Here’s an interesting titbit of behind-the-scenes trivia about My Fair Lady that fans of the musical film might enjoy.
Most people know that Rex Harrison more or less spoke his way through his ‘singing’ numbers and that Audrey Hepburn’s voice was mainly dubbed by Marni Nixon – but things are never quite as simple as they are reported.
Rodgers and Hammerstein had tried to adapt George Bernard Shaw’s Pygmalion as a musical long before Alan Jay Lerner and Frederick Loewe, but came to the conclusion that it was impossible to adapt musically. Their main reason was the character of Professor Higgins who is cold, intellectual and unemotional, all of which would work against the classic idea of the musical number that grabs you by the heartstrings. Lerner and Lowe solved the problem by leaving the character cold and aloof but getting a great actor to play the part, instead of a great singer. They actually wrote the role especially for Rex Harrison, and based his songs on the idea that Higgins should not sing outright, but talk on pitch – expressing ideas rather than emotions.
This worked well on stage, but created problems when it came to filming. Because of the way Rex Harrison talked through the musical numbers, the studio wasn’t able to follow the usual process of prerecording them and have him lip-sync to the final cut. To get round this they rigged up a wireless microphone and hid it under his tie. Paradoxically, though, this meant that Harrison’s lips and words were completely in sync and everyone else’s looked off – because they were lip-syncing. Apparently when everyone is lip-syncing, it’s not noticeable, but when one person is spot on, it makes the others stand out. The studio’s response to this was to play around with Harrison’s soundtrack, lengthening and shortening notes in places, so that his sync-ing is slightly off, like all his fellow actors.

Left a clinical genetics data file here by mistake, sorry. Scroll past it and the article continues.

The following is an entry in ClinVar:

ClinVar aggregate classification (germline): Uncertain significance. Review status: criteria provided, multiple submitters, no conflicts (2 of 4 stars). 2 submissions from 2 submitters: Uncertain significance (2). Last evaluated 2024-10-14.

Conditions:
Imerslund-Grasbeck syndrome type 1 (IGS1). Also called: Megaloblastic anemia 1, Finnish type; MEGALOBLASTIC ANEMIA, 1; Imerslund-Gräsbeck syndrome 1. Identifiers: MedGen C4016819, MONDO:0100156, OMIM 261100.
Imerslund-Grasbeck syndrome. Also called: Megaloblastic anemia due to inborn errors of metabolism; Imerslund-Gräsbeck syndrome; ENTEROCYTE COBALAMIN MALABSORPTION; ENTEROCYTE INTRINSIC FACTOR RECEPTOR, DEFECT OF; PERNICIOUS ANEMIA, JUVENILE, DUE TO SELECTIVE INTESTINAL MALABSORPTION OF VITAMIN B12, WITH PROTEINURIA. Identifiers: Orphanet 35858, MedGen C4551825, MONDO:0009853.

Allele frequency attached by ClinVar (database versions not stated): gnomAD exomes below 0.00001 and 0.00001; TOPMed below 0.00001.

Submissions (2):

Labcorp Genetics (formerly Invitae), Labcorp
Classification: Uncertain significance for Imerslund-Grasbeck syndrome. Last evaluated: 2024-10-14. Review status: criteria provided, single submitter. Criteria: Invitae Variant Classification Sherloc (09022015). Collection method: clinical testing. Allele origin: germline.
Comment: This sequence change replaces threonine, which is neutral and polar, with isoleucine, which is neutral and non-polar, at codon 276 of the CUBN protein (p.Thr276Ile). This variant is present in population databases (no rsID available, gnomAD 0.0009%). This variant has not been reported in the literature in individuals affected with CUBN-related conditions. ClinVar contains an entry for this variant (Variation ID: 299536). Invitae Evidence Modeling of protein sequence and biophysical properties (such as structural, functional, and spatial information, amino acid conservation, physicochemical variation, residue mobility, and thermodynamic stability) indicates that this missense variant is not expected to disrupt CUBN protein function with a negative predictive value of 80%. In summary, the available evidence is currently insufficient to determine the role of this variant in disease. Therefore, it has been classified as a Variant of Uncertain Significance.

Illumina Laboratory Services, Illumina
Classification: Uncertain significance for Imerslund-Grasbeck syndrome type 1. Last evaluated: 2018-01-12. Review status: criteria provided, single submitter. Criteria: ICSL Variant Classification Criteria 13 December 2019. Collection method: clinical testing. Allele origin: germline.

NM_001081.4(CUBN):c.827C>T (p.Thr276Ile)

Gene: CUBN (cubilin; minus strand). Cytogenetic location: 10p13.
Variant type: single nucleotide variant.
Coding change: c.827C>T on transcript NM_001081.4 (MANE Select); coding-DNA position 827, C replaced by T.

Audrey Hepburn practiced her numbers for months with a singing coach and arrived in Hollywood two months early to record them, with Andrew Previn. When shooting began, the studio told her that her voice wasn’t strong enough and that she would be dubbed. Hepburn was so shocked and disappointed she walked out. However, she showed up again next day and apologized for her “wicked behaviour”.
She was codded along by the studio that she would only be dubbed – by Marni Nixon – where it was essential, the implication being that it would only be in a few numbers. In the end, Nixon sings about 90 per cent of the time – and had to learn to speak cockney in order to do so. But Audrey’s voice was still used in a number of significant places.
Hepburn’s singing appears in the first verse of “Just You Wait, Henry Higgins”. However, when the song takes off into the soprano range (76 seconds in), Nixon takes over. Hepburn sings the last 30 seconds of the song as well as the brief reprise. She also sings the sing-talking parts for The Rain in Spain. She also sings some of Wouldn’t it be Luverly.
Weirdest of all is that during the parts of Wouldn’t it be Luverly using Audrey Hepburn’s own singing voice, her lip-syncing does not match her own singing as well as it does Marni Nixon’s singing. The explanation is that Nixon recorded her vocals to the song after the number was already filmed – and so had many rehearsals to match Hepburn’s lip movements accurately.